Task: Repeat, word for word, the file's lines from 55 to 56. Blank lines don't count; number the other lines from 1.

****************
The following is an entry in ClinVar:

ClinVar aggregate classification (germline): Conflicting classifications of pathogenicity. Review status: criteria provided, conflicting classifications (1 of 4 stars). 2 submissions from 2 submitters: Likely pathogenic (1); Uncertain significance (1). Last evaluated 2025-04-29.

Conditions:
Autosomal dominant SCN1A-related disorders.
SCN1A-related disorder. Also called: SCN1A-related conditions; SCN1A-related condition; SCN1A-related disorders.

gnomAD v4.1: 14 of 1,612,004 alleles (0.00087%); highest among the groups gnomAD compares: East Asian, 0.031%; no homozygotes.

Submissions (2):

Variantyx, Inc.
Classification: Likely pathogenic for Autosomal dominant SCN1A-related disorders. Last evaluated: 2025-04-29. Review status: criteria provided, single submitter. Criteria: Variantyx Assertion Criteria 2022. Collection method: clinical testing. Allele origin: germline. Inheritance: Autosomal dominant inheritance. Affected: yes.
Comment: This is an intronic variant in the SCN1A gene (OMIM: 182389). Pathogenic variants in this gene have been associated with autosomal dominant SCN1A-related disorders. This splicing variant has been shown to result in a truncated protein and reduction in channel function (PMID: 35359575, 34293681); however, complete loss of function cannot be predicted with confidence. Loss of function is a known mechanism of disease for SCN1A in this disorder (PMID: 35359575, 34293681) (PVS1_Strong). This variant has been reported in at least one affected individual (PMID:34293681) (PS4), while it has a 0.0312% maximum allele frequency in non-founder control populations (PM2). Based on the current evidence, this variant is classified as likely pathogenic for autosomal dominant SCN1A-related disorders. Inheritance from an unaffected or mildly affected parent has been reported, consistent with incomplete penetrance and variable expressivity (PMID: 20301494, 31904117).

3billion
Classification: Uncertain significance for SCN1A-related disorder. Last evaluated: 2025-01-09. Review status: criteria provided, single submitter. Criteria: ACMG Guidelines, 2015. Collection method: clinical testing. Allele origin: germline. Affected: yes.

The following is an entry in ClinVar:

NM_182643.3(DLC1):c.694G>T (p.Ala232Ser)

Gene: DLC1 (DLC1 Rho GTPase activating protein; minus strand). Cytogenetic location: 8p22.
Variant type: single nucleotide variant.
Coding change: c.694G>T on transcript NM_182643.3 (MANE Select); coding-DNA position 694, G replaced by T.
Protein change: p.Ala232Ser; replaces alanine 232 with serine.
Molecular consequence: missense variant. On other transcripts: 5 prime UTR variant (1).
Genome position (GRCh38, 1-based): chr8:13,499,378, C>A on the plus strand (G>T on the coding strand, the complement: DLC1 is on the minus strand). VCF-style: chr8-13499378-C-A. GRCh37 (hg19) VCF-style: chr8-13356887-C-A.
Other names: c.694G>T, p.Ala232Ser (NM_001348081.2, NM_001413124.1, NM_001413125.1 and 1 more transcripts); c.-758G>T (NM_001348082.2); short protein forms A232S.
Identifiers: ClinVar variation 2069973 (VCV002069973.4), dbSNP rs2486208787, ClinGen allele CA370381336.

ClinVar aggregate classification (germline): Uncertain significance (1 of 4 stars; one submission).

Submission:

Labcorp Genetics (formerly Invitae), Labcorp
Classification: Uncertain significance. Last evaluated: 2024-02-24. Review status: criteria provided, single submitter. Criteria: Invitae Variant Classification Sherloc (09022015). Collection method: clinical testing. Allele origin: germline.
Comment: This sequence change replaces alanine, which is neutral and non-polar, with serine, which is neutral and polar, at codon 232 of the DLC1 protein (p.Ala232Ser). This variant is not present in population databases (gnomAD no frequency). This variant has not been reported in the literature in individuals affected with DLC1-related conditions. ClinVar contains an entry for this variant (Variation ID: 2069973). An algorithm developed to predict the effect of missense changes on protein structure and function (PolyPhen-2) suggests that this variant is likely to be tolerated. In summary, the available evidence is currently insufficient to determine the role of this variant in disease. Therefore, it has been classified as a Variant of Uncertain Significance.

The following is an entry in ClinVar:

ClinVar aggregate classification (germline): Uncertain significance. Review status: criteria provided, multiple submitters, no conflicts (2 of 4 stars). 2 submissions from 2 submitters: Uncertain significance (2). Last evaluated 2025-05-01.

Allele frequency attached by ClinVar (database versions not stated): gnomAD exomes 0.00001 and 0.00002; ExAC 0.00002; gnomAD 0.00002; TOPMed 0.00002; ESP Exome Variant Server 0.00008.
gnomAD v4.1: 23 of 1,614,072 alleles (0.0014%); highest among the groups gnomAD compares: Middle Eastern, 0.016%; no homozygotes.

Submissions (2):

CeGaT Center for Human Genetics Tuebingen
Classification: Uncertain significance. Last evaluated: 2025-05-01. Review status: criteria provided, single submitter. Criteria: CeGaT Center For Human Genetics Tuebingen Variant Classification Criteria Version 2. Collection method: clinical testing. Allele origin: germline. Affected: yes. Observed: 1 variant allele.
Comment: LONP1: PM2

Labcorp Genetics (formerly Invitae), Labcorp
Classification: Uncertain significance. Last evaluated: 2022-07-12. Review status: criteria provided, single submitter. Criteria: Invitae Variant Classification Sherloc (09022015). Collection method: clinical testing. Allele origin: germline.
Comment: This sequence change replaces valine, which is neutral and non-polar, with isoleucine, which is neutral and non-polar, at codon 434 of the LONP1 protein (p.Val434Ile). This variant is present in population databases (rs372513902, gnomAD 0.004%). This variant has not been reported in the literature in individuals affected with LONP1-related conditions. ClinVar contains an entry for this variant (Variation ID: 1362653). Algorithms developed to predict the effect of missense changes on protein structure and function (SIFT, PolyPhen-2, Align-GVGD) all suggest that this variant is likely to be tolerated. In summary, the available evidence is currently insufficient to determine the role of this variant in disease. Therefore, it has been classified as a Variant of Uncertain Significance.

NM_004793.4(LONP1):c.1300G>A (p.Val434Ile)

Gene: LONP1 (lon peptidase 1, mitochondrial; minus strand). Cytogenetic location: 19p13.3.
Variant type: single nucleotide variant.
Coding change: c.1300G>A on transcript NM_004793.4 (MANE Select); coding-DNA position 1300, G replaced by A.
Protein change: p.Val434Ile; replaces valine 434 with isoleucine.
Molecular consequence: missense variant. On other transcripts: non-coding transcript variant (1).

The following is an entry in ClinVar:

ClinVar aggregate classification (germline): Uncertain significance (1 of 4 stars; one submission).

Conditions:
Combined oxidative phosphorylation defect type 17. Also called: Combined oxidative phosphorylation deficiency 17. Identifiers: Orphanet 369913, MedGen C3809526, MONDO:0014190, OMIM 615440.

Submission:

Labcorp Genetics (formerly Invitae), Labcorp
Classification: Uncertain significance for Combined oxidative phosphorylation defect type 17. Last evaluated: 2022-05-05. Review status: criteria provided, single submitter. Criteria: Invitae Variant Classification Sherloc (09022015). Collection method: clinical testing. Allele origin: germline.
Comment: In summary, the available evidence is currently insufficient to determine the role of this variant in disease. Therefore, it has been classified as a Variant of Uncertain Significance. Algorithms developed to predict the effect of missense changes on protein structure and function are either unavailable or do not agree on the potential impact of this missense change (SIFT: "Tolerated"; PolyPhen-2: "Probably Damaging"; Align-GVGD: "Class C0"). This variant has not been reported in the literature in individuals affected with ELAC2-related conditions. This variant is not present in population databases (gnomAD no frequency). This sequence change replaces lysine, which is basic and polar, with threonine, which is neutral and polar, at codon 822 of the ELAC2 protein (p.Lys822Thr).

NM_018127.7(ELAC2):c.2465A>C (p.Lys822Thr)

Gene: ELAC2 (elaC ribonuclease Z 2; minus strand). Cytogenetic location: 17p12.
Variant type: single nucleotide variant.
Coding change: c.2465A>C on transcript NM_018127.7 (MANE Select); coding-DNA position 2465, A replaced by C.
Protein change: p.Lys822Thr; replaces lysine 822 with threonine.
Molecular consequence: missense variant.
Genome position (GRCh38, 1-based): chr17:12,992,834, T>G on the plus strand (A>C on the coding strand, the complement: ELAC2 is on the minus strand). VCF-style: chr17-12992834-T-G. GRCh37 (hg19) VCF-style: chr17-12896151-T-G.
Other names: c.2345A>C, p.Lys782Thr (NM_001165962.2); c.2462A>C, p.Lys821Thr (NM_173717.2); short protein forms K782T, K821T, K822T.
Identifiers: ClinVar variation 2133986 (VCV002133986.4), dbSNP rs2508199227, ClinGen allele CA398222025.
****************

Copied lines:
Variant type: single nucleotide variant.
Coding change: c.2465A>C on transcript NM_018127.7 (MANE Select); coding-DNA position 2465, A replaced by C.